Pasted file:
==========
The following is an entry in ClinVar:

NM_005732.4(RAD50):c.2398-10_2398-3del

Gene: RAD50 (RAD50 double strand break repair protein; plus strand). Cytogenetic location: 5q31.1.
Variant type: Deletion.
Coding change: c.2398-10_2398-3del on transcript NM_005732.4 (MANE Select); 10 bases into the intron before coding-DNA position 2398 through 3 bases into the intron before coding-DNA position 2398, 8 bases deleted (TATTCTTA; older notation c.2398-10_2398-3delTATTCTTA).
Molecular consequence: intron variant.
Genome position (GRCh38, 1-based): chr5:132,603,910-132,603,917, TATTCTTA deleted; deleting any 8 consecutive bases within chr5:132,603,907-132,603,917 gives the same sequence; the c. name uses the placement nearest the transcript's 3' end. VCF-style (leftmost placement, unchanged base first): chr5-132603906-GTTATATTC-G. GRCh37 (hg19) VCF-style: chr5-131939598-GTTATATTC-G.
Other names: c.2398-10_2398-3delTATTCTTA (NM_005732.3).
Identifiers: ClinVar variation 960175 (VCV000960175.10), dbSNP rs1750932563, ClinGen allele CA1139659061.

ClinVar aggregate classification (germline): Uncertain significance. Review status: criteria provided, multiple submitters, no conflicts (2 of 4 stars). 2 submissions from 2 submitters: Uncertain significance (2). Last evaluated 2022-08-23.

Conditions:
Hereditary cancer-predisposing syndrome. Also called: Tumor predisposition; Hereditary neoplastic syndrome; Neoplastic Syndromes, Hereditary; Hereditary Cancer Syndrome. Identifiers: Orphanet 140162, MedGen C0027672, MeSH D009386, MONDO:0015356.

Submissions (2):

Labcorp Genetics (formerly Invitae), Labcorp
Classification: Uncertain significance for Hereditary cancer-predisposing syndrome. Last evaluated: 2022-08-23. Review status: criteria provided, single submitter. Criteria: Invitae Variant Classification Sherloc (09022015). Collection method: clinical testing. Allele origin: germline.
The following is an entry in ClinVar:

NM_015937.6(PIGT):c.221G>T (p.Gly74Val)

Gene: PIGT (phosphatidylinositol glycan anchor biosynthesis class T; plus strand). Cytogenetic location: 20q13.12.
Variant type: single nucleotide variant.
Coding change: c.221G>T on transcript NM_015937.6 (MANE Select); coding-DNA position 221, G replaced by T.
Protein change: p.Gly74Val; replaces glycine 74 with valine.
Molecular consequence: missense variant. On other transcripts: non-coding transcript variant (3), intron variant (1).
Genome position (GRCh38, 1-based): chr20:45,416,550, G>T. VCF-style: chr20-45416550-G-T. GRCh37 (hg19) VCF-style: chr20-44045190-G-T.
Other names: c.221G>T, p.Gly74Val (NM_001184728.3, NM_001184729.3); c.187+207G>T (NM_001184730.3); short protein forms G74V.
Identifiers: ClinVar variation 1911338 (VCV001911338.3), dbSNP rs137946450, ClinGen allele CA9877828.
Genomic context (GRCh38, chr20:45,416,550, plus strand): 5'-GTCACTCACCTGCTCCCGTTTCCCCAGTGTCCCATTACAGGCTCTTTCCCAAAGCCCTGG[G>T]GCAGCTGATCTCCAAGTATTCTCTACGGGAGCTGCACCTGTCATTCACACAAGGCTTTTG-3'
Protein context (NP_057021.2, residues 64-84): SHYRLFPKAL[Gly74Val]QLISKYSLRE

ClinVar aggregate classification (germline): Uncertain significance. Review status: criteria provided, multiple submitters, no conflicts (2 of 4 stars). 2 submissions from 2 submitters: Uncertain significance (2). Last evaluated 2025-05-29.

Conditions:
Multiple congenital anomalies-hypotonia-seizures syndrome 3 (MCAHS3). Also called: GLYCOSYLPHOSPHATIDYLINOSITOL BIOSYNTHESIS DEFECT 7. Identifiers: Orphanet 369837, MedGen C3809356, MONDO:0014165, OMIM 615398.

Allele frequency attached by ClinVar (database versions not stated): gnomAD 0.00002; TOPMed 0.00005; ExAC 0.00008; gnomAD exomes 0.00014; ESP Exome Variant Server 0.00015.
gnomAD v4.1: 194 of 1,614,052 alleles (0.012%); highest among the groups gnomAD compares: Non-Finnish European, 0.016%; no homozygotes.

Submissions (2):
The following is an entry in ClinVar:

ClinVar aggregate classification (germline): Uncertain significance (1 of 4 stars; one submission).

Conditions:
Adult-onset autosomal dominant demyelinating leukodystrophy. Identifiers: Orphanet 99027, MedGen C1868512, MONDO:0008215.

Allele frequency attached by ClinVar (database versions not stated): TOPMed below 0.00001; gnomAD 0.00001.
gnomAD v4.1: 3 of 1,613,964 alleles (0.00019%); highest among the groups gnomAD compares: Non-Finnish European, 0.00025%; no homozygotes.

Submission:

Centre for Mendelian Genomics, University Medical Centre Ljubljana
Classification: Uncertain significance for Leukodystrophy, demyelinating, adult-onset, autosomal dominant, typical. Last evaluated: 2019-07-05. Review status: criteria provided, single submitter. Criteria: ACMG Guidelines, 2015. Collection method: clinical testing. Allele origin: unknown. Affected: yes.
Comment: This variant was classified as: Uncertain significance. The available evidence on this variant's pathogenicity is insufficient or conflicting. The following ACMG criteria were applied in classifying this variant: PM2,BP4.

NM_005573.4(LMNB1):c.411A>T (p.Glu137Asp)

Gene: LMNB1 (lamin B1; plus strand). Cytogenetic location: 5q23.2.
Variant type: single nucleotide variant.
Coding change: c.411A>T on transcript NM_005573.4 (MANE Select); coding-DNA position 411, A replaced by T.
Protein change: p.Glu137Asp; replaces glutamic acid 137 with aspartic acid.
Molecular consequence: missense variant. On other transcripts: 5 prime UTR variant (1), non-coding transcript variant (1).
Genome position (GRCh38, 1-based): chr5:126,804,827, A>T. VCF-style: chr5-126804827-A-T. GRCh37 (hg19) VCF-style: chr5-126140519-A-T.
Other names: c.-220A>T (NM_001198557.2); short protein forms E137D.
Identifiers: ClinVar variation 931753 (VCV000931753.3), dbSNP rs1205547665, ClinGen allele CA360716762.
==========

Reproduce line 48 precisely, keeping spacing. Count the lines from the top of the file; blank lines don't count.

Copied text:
Protein change: p.Glu137Asp; replaces glutamic acid 137 with aspartic acid.